United Methodists & Gambling: Perspective from Bishop Leeland

Bishop Paul L. Leeland


(Montgomery, Ala.) Lately, our homes have been bombarded with information, actions and tension surrounding the issue of gambling. Whether this comes to us through local television, newspapers, the Internet or even casual conversation with friends, the question is the same, “should we legalize gambling in Alabama?”
United Methodists offer a prayerful conversation regarding a number of issues that impact our life with others because we understand the way in which we live in community with others is a spiritual issue. We do not react defensively, but out of prayerful concern that reflects the practice of our faith in Jesus Christ.

This prayerful conversation, shaped by United Methodists every four years at our General Conference, is written and expressed as our Social Principles. The preamble to these principles states, “We the people called United Methodists, affirm our faith in God our Creator and Father, in Jesus Christ our Savior, and in the Holy spirit, our Guide and Guard…We pledge to continue to be in respectful conversation with those with whom we differ, to explore the sources of our differences, to honor the sacred worth of all persons as we continue to seek the mind of Christ and to do the will of God in all things.”
Our Social Principles remind us that while we may not know everything about each of these issues, we do know and have some understanding which is grounded in our desire to be faithful witnesses to the gospel. This is not a matter of “letting the people decide.” These are moral issues needing more than popular opinion. It is possible, in a democratic society, to have the majority (the people by popular vote) decide to paint a white line at the back of the bus and everyone whom the majority decides would be required to sit behind that line. The people decided – it was done democratically - but that does not make it moral.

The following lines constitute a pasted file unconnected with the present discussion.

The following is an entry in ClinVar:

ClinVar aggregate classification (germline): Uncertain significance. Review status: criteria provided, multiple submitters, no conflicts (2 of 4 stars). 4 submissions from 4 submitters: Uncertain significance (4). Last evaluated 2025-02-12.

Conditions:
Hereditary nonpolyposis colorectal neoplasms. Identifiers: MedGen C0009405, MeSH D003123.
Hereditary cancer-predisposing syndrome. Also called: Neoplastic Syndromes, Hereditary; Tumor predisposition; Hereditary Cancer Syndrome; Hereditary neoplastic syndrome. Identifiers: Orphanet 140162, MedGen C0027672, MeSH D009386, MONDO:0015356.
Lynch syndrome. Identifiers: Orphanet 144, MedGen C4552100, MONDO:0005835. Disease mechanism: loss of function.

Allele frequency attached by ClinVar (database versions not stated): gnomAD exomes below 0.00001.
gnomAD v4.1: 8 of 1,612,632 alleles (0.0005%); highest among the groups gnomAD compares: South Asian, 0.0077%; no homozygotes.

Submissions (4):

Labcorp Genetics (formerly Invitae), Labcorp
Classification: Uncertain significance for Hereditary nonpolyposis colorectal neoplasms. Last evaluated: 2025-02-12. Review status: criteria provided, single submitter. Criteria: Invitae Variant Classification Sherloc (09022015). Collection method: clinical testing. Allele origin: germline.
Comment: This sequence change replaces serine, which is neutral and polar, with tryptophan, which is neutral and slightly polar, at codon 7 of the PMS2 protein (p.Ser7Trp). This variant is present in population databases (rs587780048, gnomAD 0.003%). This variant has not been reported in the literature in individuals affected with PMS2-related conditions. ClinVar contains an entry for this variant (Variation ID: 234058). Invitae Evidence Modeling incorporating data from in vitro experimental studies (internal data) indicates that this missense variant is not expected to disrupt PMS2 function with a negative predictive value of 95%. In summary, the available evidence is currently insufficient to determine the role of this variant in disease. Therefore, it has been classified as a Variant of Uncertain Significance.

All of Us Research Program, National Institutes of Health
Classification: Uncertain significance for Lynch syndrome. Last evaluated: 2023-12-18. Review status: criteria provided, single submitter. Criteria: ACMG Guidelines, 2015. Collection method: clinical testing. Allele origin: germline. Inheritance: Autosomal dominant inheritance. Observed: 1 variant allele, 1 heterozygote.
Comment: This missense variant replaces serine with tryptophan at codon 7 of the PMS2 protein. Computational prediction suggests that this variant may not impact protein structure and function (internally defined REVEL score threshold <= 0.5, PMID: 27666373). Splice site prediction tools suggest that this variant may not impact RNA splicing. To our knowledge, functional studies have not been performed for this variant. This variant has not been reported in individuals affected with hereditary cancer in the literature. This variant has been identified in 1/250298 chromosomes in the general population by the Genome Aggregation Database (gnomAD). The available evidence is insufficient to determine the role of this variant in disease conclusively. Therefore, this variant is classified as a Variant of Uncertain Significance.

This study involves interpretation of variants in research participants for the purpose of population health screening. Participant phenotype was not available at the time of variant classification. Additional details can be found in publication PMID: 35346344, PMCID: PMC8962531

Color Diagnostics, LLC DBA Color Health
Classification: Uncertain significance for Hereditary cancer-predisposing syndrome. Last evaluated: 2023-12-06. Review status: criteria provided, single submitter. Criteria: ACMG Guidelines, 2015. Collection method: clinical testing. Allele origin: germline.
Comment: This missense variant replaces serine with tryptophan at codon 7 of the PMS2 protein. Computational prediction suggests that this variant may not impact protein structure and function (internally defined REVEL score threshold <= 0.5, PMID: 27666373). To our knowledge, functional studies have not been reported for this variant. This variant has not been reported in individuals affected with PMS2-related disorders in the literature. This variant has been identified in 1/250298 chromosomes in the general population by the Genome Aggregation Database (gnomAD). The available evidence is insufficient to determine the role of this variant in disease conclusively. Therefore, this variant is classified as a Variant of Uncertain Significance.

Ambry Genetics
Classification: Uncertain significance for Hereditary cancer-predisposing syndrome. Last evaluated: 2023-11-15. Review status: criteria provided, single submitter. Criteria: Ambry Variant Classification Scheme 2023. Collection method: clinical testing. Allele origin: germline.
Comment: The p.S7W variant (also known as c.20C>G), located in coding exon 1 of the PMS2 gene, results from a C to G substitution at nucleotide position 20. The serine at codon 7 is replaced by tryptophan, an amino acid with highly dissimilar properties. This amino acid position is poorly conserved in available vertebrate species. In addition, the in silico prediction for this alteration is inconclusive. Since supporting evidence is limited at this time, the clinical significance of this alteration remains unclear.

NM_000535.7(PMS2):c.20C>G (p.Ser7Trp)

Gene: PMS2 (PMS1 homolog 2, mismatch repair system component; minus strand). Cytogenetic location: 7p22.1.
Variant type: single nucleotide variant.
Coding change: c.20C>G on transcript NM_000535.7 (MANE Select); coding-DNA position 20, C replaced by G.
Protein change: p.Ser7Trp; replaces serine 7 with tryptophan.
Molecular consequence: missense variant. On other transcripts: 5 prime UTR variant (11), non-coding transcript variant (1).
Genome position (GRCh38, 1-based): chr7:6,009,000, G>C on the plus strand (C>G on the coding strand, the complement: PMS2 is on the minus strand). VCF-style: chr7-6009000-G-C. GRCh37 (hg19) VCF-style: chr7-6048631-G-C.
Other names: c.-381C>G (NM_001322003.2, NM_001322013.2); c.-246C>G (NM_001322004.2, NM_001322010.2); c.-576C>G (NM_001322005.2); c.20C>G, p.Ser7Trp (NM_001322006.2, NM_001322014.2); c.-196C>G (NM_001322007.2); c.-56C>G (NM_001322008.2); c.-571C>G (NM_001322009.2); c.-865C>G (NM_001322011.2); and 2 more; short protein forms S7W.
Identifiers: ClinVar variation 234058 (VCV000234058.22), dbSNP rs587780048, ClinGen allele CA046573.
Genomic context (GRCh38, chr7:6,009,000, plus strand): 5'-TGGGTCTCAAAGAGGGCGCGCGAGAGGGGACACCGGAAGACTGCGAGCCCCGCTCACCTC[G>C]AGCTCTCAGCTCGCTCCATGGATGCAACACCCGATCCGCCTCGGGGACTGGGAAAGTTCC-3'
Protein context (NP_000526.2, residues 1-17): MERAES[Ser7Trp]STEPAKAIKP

So, what do United Methodists believe about gambling?
Our witness as a people of faith declares, “Gambling is a menace to society, deadly to the best interests of moral, social, economic, and spiritual life, destructive of good government and good stewardship. As an act of faith and concern, Christians should abstain from gambling and should strive to minister to those victimized by the practice.” It also states, “The Church’s prophetic call is to promote standards of justice and advocacy that would make it unnecessary and undesirable to resort to commercial gambling – including public lotteries, casinos, raffles, Internet gambling, gambling with an emerging wireless technology and other games of chance – as a recreation, as an escape, or as a means of producing public revenue or funds for support of charities or government.” (The Book of Discipline 2008, ¶163.G).
To offer gambling as an answer to the difficult problems facing our community ignores the negative impact such decisions have had upon our families and local communities. Governments, elected to represent the people, should develop a more equitable form of raising financial funds to serve the larger community. 
I invite you to speak to those within our state legislature and encourage them to defeat any effort to put such decisions regarding legalized gambling before the public. 
***A helpful fact sheet regarding gambling may be found here.